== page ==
Hard shoulder safety

Drivers must shoulder responsibility for Motorway misuse

Drivers must shoulder responsibility for Motorway misuse

Drivers must shoulder responsibility for Motorway misuse

With millions of drivers expected to hit the road over the Easter weekend, AA research shows that around a quarter of them have potentially endangered their lives unnecessarily by stopping on the hard shoulder in a non-emergency.

Since 2000, 836 people* on average in the UK have been killed or injured each year in incidents on hard shoulders and lay-bys.

An AA-Populus poll of 18,806 AA members** established why people make non-emergency stops on the motorway.

Excuses

Illness or toilet breaks (both 5%) were the most common excuses, followed by running out of fuel (4%), reading a map (2%) and making a non-emergency phone call (1%).

  • More than 800 people killed or injured each year on hard shoulders and lay-bys
  • 24% of drivers have risked their life unnecessarily by non-emergency use of hard shoulder
  • Illness, toilet breaks and running out of fuel most common excuses
  • Non-emergency use of hard shoulder incurs up to £100 fine and three points

Overall, 56 per cent (59% men; 48% women) of respondents have stopped on the motorway hard shoulder at some point, particularly those in North-west England (64%) ahead of South-east England (60%).

Just over a third (34%) had to pull over due to a mechanical breakdown and a further fifth (21%) due to a puncture or tyre damage.

What to do if you break down

Breakdown advice

Excuses for non-emergency/avoidable use of the hard shoulder

  • Driver or passenger had to go to the loo - 5%
  • Driver or passenger was ill e.g. travel sickness - 5%
  • Run out of fuel - 4%
  • Reading a map - 2%
  • Driver needed a rest - 1%
  • Non-emergency phone call - 1%
  • Problem with a pet or animal being carried in car/trailer - 1%
  • Other - 5%
  • Total - 24%

You should only stop if it is a genuine emergency and have no choice – it really is the last resort.

Mark Spowage, AA patrol of the year

Hard shoulder perils

Mark Spowage, AA patrol of the year, says: “The hard shoulder is a highly dangerous place with vehicles thundering past just feet away but some people don’t fully appreciate the risks involved in stopping on it.

“Most weeks we have incidents where a member’s car is struck while on the hard shoulder and it seems to be an increasing issue, which is a serious concern. Thankfully most people heed the safety advice and get out of the car and behind the barrier before calling for assistance.

“You should only stop if it is a genuine emergency and have no choice – it really is the last resort.

"It’s best to try to drive to a safer place off the motorway rather than stopping on the hard shoulder, even in the event of a breakdown. For example, if your car has an amber warning light, it’s fine to continue to the next exit; and, likewise, say you get a puncture or an alert from your car’s tyre pressure monitoring system, it’s better to risk having to shell out for a new tyre than be a sitting duck on the hard shoulder."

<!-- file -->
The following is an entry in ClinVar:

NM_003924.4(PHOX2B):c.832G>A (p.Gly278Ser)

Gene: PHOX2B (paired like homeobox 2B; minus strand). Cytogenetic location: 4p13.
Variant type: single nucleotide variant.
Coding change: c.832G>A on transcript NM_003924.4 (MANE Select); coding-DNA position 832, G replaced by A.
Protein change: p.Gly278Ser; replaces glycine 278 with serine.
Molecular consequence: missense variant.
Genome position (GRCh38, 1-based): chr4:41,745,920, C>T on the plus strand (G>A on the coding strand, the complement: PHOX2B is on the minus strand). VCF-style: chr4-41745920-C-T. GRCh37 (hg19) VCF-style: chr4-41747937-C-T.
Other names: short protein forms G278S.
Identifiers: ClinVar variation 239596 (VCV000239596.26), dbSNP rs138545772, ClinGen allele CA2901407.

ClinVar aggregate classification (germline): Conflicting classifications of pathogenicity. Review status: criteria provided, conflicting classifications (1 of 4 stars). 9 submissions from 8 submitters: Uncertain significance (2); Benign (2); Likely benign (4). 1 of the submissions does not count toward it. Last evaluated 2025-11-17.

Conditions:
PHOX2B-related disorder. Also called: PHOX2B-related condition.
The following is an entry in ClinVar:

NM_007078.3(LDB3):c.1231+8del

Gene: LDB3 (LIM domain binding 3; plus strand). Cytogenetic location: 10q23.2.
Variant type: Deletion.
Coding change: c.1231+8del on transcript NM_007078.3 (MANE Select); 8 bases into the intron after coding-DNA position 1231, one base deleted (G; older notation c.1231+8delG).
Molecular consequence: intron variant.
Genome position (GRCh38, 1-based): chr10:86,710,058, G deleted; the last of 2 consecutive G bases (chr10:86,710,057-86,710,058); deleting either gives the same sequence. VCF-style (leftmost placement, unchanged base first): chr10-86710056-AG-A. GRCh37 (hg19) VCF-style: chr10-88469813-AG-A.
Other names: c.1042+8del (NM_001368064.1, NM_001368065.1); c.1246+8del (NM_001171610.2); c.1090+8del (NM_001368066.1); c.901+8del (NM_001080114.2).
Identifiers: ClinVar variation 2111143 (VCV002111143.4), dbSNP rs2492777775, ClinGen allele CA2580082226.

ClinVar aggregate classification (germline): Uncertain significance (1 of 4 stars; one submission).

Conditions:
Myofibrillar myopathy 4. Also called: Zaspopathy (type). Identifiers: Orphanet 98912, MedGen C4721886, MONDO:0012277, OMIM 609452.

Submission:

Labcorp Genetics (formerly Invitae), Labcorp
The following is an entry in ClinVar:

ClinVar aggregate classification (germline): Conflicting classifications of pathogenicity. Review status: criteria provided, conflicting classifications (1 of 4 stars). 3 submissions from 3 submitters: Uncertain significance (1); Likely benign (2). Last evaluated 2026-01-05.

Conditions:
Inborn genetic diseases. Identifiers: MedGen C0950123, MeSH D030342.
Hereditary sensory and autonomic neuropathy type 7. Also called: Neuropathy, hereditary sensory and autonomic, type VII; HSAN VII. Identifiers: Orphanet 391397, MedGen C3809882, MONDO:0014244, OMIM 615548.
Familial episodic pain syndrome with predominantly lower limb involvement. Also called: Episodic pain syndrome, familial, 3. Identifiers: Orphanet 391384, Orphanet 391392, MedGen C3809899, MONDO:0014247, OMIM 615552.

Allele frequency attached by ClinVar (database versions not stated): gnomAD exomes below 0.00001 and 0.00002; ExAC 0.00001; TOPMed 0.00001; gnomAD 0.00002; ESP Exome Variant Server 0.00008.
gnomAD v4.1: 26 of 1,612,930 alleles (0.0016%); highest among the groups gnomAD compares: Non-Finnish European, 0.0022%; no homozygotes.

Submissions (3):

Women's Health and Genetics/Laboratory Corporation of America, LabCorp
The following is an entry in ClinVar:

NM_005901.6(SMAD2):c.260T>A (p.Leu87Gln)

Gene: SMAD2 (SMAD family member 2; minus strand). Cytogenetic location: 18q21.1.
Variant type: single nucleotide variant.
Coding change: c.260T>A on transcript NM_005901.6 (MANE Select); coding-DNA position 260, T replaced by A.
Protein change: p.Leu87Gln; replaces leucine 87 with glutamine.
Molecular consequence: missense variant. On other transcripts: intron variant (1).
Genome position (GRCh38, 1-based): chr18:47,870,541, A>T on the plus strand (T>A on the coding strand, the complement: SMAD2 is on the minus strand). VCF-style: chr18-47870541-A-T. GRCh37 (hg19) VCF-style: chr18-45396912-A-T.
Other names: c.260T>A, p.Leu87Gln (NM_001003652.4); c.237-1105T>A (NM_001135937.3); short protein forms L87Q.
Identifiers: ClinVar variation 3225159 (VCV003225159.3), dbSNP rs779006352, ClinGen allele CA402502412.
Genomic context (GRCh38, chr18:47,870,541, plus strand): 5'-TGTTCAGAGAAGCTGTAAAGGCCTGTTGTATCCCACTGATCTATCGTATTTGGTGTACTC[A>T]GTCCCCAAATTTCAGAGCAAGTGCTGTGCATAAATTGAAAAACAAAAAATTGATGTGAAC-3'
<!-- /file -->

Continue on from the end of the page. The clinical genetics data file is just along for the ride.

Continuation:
If you are forced to stop, safety is paramount, so exit the vehicle on the left, get far away from your vehicle and behind the barrier and then call for assistance

Mark Spowage, AA patrol of the year

Penalty

If you stop for any other reason, you could be fined up to £100 and receive three penalty points, as well as potentially putting your life at risk. No phone call or loo stop is worth it.”

Exit to the left

Mark Spowage continues: “If you are forced to stop, safety is paramount, so exit the vehicle on the left, get far away from your vehicle and behind the barrier (if one is present) and then call for assistance – it’s just not safe to remain in the vehicle. If you’re unsure where you are,  look for the blue location signs or the AA app can use your smartphone’s GPS to pinpoint your location, which can be sent to the AA’s operational centre.”

The AA app

In addition to being able to report and track a breakdown, the free AA app includes the AA route planner and traffic data, as well as vehicle reminders for MOT, tax, insurance and service dates. Enhanced features include a fuel price checker, parking-space finder and dashboard warning light information.

To mark the development of the app, members who download and sign in or update their existing version of The AA app before 30 April 2015 will be in with a chance of winning a new Volkswagen Golf GTI***.

The AA app is available for iPhone on the ‘App Store’ and for Android smartphones on ‘Google play’.

Highway Code

The Highway Code (rule 270) states that you must not stop on the carriageway, hard shoulder, slip road, central reservation or verge except in an emergency, or when told to do by the police, Highways Agency traffic officers in uniform, an emergency sign or by flashing red light signals.

Inappropriate use of the hard shoulder is an offence under motorway traffic regulations and incurs up to a £100 fine and three penalty points.

AA-Populus research

Reasons for stopping on a motorway hard shoulder:

  • Car broke down - 34%
  • Puncture or tyre damage - 21%
  • Driver or passenger had to go to the loo - 5%
  • Driver or passenger was ill e.g. travel sickness - 5%
  • Stopped to help someone - 5%
  • Run out of fuel - 4%
  • Emergency phone call - 2%
  • Reading a map - 2%
  • Caravan or trailer being towed failed - 1%
  • Driver needed a rest - 1%
  • Non-emergency phone call - 1%
  • Problem with a pet or animal being carried in car/trailer - 1%
  • Other - 5%
  • Never stopped on a motorway hard shoulder - 44%

(26 March 2015)

* Source: Department for Transport STATS19. Average total for motorways and other roads.

** 18,806 adults, aged 18+, responded to the AA-Populus online panel between 19-27 January 2015. Populus is a founder member of the British Polling Council and abides by its rules.

*** Full terms and conditions available online